Who’s in Charge Here?

Flatiron School / 28 June 2013

The following is a guest post by Desmond Rawls and originally appeared on his blog. Desmond is currently a student at The Flatiron School. You can follow him on Twitter here.

Recording live from the mountain-top, fog-shrouded monastery of the holy order of uninitialized variables aka the chamber of binary incantations aka the cave of forgotten code aka the officer candidate school in the global war on minor inconveniences aka just another secret underground yoleo-enabled satellite surveillance station aka the equal-opportunity drop in a white male pond aka the how-many-computer-nerds-does-it-take-to-make-a-cup-of-coffee research labratory aka The learn-you-some-git-and-join-a-startup School aka The Flatiron School.

Here among the 1000 twisted power cords at Flatiron School we are blessed with many fascinating guest speakers. This is our opportunity to break the command line’s spell and focus on the big picture. I love the big picture. And I love new perspectives. The web developer’s perspective is completely new for me. The Flatiron School is really my first experience of life on the other side of the retinal display. That said, after only a week of fascinating guest speakers one thing has really hit me:

Code is power. Power to shape the world.

And my question is:

What guides this power?

When you write code for public consumption you are literally putting the stuff you think is important in someone else’s face. Right in their face. Being a wire-whisperer is comparable to being mega-rich – everybody has to listen to you. Add to that that programmers are often mega-rich too and I’m starting to see a bigger picture. Programmers are first class citizens. And wherever you have first-class citizens you have a lot of second-class citizens.

Let’s look at an example of that power:

During his re-election campaign Obama raised 230 million dollars largely in donations of less than $200. He also has 32 million twitter followers (take that Ashton!). Did twitter get Obama elected? Something like that. In 2012 Obama’s dev team beat Romney’s dev team to every single punch. Obama was the first to get a “Square app for in-person fundraising” and the first to get a “‘Quick Donate’ feature that allowed donors who had already given once to send a repeat donation”. And it worked! (2012 digital campaign)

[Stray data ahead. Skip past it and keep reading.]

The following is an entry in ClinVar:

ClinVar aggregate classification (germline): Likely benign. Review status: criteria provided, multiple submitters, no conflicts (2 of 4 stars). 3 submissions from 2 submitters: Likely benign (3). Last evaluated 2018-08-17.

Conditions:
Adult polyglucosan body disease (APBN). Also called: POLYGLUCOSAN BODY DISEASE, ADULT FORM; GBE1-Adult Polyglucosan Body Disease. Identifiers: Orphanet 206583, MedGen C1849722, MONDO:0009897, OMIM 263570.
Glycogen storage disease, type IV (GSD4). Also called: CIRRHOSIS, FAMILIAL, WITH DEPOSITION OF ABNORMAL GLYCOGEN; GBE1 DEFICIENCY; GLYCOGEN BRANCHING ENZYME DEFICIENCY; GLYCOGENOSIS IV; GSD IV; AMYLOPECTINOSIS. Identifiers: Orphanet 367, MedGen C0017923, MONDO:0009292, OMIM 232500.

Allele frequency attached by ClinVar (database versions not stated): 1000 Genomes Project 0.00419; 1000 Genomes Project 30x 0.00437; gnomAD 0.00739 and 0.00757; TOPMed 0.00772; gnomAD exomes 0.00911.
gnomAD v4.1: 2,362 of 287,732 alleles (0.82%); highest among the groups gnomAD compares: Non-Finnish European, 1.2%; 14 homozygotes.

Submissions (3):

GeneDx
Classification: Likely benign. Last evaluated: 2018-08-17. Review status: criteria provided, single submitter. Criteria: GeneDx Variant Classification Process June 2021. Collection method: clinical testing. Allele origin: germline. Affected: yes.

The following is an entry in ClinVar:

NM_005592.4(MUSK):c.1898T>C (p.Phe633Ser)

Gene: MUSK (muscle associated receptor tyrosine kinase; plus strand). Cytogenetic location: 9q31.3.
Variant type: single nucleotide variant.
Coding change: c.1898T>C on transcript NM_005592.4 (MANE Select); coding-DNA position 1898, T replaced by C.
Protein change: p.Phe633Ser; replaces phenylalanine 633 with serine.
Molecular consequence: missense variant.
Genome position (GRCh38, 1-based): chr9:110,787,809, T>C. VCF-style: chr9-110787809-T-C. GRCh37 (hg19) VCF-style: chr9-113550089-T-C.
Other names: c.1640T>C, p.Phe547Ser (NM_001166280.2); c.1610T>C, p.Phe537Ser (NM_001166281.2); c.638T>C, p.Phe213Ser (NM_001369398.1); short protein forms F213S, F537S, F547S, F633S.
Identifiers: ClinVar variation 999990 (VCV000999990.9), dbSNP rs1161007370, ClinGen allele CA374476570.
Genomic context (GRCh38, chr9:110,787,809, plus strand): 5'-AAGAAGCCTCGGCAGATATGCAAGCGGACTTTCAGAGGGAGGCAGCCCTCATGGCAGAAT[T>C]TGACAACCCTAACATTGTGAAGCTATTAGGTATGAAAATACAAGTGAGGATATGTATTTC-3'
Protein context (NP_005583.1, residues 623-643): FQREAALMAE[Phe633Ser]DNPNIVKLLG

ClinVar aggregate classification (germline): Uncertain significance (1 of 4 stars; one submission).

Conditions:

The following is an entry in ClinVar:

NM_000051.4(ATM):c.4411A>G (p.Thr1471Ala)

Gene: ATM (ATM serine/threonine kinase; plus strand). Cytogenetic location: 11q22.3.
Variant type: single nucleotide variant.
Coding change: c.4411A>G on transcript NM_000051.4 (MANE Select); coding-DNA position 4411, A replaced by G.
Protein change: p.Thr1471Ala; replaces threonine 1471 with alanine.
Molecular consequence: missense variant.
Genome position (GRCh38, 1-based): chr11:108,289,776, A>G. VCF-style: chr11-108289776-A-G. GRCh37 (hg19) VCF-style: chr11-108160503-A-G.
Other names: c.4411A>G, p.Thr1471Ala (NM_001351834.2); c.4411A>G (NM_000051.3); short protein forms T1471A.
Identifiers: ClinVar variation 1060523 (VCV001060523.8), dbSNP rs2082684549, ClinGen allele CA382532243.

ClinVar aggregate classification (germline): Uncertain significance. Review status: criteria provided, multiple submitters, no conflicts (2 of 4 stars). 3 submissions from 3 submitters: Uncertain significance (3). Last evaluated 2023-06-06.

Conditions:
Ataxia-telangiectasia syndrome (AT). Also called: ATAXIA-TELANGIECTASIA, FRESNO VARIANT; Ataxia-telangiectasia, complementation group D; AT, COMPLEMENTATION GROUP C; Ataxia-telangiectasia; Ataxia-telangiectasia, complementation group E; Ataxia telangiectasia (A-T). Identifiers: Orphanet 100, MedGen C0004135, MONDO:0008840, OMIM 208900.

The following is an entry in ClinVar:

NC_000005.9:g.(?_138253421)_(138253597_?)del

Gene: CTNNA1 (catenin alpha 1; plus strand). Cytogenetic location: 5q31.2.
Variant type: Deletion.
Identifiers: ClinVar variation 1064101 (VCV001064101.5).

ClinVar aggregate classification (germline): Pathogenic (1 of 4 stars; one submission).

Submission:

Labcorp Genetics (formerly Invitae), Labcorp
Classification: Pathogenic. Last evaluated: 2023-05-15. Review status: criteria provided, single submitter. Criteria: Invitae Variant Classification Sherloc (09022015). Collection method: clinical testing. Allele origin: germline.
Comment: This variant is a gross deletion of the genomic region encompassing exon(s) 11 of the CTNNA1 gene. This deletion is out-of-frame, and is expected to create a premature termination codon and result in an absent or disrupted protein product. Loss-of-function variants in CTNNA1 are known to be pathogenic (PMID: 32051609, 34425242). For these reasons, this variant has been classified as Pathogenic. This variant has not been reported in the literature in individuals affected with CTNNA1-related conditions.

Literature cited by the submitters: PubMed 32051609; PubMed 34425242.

In 2008, it was the same story. Obama’s online campaign gave McCain’s campaign the rearview mirror treatment. (digital campaign 2008) This phenomenon is about more than Obama’s human resources team. It’s a reflection of where the silicone tower’s loyalties lie. (tech politics) I don’t know if Obama won because of his online campaign but I’m sure it didn’t hurt. And the power behind that campaign was a small group of people with strong opinions. Shaping the world just like that.

And don’t get me started on PRISON, I mean PRISM.

The world isn’t flat but it’s close: sorta flat

I could imagine someone comparing the power of web sensations to the power of pop art. And who doesn’t love art? The difference I see is that art’s power is purely the power of persuasion and seduction. Meanwhile, programming has all that plus direct real world implications. What problems are you solving? Who are you marketing to? How does your product affect the people you aren’t marketing too? Are you hacking the Chinese government? In terms of content and reach, the media seems like a more appropriate comparison. Tech is like a media personality that sleeps under your bed, follows you around all day, spies on your neighbors, and talks to your friends on your behalf. So if the media is the 4th branch of government what does that make software? The 5th, 6th, 7th branch of government?

I’m coming to the Flatiron School from a carpentry job. Programming appealed to me because it looked like a similar craft that happens to pay more and happens to take place in a safe, climate-controlled space and happens to be a bridge to a lot of interesting projects. But it’s the interesting projects that really separates code from other crafts. Coders have voices. Mechanics don’t have voices. Carpenters don’t have voices. Coders have voices and microphones and 5.1 surround sound speaker systems. That kind of platform should be approached cautiously and used carefully. I’m worried, however, that many coders use their voices the way bankers use their extra cash. I’m worried that there’s a lack of seriousness when it comes to the real world.

And that brings us back to the original question:

What do web developers care about?

What do white men(that’s me) with google glasses(not me) think the world needs more of? I really want to know.

I also want to know if there is as much time and energy going into discussing how to use Code as there is going into discussing how to write code. Because there should be.

To be clear, I am not taking issue with anyone’s particular political or social ends. I am concerned with the structure of power. In this great land of checks and balances it seems like there might be another balance going unchecked.

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